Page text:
Israel is poised to begin vaccinating children aged five to 11 who have severe underlying health problems, after the Health Ministry told health maintenance organizations that it was permissible on Tuesday.
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To begin with, the ministry said that children in this age group will only be vaccinated when there is “a high likelihood of severe illness and even death” from contracting the coronavirus.
Each child will be examined individually and that the jab will only be approved on a case-by-case basis, the ministry added.
Conditions mentioned by the Health Ministry as a possible basis for considering vaccination of children include extreme obesity, severe chronic lung diseases, a severely compromised immune system, neurodevelopmental disorders, and congestive heart failure.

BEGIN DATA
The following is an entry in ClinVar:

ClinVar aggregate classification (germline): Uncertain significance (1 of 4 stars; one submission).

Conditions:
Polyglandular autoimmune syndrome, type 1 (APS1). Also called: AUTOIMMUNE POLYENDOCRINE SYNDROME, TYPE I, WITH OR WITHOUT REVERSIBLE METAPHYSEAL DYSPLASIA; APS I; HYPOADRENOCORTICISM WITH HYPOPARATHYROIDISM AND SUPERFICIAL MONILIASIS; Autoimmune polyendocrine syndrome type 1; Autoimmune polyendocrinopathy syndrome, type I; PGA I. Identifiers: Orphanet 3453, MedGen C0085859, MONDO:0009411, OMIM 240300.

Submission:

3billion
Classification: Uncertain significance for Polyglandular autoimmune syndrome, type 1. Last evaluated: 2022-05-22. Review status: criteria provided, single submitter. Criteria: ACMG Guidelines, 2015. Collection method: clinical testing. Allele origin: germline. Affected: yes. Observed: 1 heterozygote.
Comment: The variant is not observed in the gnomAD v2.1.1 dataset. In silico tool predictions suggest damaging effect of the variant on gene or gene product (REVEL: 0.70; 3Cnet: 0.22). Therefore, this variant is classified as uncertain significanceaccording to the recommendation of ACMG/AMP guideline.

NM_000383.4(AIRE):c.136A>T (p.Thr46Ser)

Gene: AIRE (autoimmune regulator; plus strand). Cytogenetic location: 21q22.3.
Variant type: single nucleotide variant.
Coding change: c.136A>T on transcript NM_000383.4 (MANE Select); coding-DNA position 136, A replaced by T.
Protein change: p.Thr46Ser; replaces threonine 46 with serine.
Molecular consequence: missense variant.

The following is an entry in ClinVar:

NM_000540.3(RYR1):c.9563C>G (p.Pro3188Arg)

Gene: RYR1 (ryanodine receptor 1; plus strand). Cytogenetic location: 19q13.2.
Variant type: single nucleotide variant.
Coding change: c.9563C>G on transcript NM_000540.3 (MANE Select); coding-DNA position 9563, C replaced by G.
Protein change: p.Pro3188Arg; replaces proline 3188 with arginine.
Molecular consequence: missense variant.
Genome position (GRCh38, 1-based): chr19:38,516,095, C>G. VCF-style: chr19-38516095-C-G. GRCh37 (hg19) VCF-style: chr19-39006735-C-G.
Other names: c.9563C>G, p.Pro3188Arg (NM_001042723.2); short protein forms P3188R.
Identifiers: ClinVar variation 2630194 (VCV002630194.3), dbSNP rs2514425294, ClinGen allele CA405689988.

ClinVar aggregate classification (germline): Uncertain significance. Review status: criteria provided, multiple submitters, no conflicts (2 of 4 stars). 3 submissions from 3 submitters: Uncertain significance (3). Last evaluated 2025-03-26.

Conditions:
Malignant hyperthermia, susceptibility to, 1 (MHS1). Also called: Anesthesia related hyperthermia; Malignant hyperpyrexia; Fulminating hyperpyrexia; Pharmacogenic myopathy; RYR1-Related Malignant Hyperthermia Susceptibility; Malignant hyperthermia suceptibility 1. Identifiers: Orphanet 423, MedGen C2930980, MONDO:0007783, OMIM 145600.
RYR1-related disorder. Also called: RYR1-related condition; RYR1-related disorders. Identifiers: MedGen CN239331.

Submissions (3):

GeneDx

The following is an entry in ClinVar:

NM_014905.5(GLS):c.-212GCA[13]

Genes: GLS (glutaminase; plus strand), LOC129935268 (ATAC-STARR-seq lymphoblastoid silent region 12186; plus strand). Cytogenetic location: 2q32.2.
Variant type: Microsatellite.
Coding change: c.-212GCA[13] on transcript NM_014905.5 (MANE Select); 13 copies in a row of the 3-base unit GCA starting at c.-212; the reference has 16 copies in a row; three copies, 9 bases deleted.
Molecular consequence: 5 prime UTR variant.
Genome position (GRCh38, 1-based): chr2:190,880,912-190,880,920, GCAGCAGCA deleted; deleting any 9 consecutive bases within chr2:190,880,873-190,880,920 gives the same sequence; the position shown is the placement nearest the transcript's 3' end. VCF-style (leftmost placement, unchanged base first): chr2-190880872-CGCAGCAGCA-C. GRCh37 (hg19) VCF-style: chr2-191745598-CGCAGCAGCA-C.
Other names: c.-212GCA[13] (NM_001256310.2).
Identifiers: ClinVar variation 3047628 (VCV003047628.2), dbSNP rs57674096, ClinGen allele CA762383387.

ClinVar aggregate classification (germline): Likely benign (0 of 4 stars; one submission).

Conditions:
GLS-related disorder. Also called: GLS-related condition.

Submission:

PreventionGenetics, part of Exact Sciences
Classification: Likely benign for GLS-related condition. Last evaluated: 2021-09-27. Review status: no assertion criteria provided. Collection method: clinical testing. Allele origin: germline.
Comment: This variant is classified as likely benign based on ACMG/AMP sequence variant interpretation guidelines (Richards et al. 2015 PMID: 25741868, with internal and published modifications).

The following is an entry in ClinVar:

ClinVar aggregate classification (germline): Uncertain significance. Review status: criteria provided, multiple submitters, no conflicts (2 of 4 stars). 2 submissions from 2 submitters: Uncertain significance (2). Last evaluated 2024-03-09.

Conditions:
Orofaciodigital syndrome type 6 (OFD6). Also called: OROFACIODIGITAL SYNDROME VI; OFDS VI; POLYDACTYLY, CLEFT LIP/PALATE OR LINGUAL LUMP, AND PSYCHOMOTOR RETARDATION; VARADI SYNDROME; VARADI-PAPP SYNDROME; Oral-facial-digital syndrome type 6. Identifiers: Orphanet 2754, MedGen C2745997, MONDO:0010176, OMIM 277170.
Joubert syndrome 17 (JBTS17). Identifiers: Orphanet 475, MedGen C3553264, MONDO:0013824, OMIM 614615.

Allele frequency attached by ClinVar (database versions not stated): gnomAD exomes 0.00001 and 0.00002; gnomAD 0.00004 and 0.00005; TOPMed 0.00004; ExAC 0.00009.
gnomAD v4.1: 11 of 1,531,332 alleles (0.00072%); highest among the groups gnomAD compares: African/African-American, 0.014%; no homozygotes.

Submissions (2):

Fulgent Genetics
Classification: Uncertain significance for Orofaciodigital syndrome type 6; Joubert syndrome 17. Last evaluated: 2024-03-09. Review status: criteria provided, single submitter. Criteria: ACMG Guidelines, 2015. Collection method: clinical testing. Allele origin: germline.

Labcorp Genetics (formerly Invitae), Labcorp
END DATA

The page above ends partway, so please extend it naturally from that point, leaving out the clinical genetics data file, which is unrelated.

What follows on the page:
Earlier this month, the panel of coronavirus experts advising the Health Ministry began examining the possibility of beginning to vaccinate children under the age of 12 with serious underlying medical conditions.
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A member of the panel told Haaretz then that there were disagreements on approving the move, as Pfizer has not yet completed its clinical trials of its vaccine in the age group.
The pharmaceutical giant is expected to complete the trials in September, after which it can request approval from the U.S. Food and Drug Administration. A Health Ministry official said that “given the lack of data on vaccinating the 5-11 age group, we ask that the insuring HMO conduct active monitoring of symptoms soon after receiving the vaccine.”